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Successes and Setbacks in the "Long War" - The Ornery American


Successes and Setbacks in the "Long War"
By David M. Huntwork February 9, 2007

A year ago the Pentagon released its Quadrennial Defense Review. It was essentially a strategy for a 20-year "long war" and a generational battle plan designed to prepare the military for a Cold War type struggle against the forces of militant Islam. According to the official unveiling:

"Since the attacks of Sept. 11, 2001, our nation has fought a global war against violent extremists who use terrorism as their weapon of choice, and who seek to destroy our free way of life. Our enemies seek weapons of mass destruction and, if they are successful, will likely attempt to use them in their conflict with free people everywhere. Currently, the struggle is centered in Iraq and Afghanistan, but we will need to be prepared and arranged to successfully defend our nation and its interests around the globe for years to come."

It is apparent that the United States and its assorted allies are still seeking to adequately define its enemy, reach a consensus on tactics, and achieve some sort of victory in (or graceful exit from) Iraq. In this age of round the clock news and information it is easy to get caught up in the crisis of the moment. But it is also important that we examine the big picture in the War on Terror and take the time to look back at some of the successes and setbacks experienced since 9-11.

Successes

Setbacks

President George Bush addressed the War on Terror in his 2007 State of the Union Speech:

"A thinking enemy watched all of these scenes, adjusted their tactics, and in 2006 they struck back. In Lebanon, assassins took the life of Pierre Gemayel, a prominent participant in the Cedar Revolution. And Hezbollah terrorists, with support from Syria and Iran, sowed conflict in the region and are seeking to undermine Lebanon's legitimately elected government. In Afghanistan, Taliban and al Qaeda fighters tried to regain power by regrouping and engaging Afghan and NATO forces. In Iraq, al Qaeda and other Sunni extremists blew up one of the most sacred places in Shi'ia Islam - the Golden Mosque of Samarra. This atrocity, directed at a Muslim house of prayer, was designed to provoke retaliation from Iraqi Shi'ia - and it succeeded. Radical Shi'ia elements, some of whom receive support from Iran, formed death squads. The result was a tragic escalation of sectarian rage and reprisal that continues to this day."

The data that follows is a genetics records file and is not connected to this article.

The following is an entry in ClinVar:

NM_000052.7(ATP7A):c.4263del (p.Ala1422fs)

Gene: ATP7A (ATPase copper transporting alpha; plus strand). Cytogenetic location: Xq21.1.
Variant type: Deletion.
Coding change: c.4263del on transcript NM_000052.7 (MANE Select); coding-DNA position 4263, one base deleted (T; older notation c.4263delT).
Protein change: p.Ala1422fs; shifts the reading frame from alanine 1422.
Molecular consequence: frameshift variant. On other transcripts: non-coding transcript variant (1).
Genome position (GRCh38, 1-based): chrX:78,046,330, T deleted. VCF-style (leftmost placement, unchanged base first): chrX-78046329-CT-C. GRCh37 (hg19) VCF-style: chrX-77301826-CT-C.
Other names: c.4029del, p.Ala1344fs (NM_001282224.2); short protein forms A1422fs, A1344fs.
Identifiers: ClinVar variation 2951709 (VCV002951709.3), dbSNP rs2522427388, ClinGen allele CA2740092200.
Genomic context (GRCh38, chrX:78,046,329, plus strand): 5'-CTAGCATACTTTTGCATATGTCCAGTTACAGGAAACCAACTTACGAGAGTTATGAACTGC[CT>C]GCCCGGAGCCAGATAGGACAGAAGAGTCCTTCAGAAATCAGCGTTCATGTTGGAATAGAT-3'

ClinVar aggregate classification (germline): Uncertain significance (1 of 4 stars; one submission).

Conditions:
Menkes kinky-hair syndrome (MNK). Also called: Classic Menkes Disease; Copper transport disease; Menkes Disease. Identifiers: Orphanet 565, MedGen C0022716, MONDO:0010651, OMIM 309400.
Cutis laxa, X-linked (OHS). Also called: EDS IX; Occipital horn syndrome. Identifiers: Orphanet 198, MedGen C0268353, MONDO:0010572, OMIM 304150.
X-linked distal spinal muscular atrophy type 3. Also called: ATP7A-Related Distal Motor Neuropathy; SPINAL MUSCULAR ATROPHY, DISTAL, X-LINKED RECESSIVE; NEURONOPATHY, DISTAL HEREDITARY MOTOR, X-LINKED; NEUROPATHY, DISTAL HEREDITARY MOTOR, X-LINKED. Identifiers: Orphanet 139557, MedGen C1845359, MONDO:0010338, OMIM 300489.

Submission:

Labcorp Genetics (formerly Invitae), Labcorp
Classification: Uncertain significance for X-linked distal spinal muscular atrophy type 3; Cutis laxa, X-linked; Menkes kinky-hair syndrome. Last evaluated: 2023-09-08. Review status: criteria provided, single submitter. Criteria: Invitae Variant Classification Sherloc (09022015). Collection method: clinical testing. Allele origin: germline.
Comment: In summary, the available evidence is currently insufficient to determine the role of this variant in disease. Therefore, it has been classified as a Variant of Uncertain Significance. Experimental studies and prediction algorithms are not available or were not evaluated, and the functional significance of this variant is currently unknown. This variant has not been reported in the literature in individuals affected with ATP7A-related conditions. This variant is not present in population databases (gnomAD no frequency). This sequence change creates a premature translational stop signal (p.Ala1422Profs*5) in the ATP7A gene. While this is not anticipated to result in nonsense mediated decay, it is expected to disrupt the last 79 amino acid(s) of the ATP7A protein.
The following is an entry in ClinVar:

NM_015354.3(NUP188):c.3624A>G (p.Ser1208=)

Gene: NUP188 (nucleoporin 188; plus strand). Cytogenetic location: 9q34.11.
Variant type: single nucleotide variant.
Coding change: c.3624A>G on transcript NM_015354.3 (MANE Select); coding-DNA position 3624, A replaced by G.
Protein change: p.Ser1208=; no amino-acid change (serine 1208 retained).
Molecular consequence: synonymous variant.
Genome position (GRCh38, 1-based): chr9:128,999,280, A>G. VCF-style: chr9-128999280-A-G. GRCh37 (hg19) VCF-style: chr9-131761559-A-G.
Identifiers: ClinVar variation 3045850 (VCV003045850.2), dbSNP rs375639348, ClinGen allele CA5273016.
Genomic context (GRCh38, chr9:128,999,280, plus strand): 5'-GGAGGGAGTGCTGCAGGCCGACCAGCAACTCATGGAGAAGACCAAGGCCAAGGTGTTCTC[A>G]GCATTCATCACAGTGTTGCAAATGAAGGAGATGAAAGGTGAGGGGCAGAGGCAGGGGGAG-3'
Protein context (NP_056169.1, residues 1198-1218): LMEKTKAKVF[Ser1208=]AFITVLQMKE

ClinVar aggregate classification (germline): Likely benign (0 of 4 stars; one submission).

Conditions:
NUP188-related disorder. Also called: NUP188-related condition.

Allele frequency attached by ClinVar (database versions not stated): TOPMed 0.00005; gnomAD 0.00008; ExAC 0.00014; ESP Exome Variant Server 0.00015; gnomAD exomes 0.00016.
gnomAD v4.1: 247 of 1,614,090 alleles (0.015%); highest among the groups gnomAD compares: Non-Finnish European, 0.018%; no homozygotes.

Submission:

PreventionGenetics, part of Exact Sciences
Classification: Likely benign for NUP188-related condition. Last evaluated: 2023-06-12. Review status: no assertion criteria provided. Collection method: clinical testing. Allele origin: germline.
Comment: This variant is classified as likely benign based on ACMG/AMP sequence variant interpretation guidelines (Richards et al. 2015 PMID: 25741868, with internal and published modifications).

Portions of the War on Terror have been pursued brilliantly while others have been poorly implemented with disappointing results. The dynamics are fluid and the unconventionality of the war has resulted in unexpected and unforeseen setbacks. It is a conflict where adaptability is a constant necessity and a long term vision and sense of context is essential.

The citizens of the United States and their allies around the globe must realize that they are engaged in a "Long War" for which there are no easy answers or quick victories. The battles and foes they face differ from conflict to conflict and from region to region. Perseverance, understanding and patience will be just as important as military and political victories in this struggle. It is imperative to not forget the dramatic successes that the West has accomplished, and to remember and learn from the setbacks that it has experienced. We are still at the beginning of this war, not the end, and the strategies, successes and setbacks we face in the future will be shaped and determined by what we have both achieved, and failed to achieve, in the past.


David Huntwork is a conservative activist and freelance columnist in Northern Colorado, where he lives with his wife and three young daughters. You may view his bio and past columns at http://DavidHuntwork.tripod.com.

Copyright © 2007 by David M. Huntwork

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